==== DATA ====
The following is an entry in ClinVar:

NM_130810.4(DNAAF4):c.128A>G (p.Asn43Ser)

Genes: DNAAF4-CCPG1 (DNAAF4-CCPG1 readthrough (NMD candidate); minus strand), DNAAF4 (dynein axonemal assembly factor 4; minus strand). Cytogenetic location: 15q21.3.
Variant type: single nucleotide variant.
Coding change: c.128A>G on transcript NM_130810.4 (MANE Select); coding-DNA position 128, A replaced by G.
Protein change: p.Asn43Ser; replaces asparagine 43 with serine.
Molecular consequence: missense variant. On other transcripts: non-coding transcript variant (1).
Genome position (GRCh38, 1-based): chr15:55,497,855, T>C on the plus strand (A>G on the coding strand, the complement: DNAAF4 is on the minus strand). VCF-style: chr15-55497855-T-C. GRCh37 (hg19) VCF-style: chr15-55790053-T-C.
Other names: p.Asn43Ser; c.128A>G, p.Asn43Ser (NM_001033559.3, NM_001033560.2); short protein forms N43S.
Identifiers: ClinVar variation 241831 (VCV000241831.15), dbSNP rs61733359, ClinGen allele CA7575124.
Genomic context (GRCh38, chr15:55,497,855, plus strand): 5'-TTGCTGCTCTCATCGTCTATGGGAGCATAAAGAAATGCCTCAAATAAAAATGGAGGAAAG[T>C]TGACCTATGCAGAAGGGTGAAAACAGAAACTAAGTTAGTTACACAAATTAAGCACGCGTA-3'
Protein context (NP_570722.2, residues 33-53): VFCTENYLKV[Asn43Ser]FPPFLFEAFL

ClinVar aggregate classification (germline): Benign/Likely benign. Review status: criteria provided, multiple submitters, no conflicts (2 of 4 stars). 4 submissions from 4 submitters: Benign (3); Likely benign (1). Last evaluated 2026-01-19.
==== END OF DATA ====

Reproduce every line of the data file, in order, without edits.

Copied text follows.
The following is an entry in ClinVar:

NM_130810.4(DNAAF4):c.128A>G (p.Asn43Ser)

Genes: DNAAF4-CCPG1 (DNAAF4-CCPG1 readthrough (NMD candidate); minus strand), DNAAF4 (dynein axonemal assembly factor 4; minus strand). Cytogenetic location: 15q21.3.
Variant type: single nucleotide variant.
Coding change: c.128A>G on transcript NM_130810.4 (MANE Select); coding-DNA position 128, A replaced by G.
Protein change: p.Asn43Ser; replaces asparagine 43 with serine.
Molecular consequence: missense variant. On other transcripts: non-coding transcript variant (1).
Genome position (GRCh38, 1-based): chr15:55,497,855, T>C on the plus strand (A>G on the coding strand, the complement: DNAAF4 is on the minus strand). VCF-style: chr15-55497855-T-C. GRCh37 (hg19) VCF-style: chr15-55790053-T-C.
Other names: p.Asn43Ser; c.128A>G, p.Asn43Ser (NM_001033559.3, NM_001033560.2); short protein forms N43S.
Identifiers: ClinVar variation 241831 (VCV000241831.15), dbSNP rs61733359, ClinGen allele CA7575124.
Genomic context (GRCh38, chr15:55,497,855, plus strand): 5'-TTGCTGCTCTCATCGTCTATGGGAGCATAAAGAAATGCCTCAAATAAAAATGGAGGAAAG[T>C]TGACCTATGCAGAAGGGTGAAAACAGAAACTAAGTTAGTTACACAAATTAAGCACGCGTA-3'
Protein context (NP_570722.2, residues 33-53): VFCTENYLKV[Asn43Ser]FPPFLFEAFL

ClinVar aggregate classification (germline): Benign/Likely benign. Review status: criteria provided, multiple submitters, no conflicts (2 of 4 stars). 4 submissions from 4 submitters: Benign (3); Likely benign (1). Last evaluated 2026-01-19.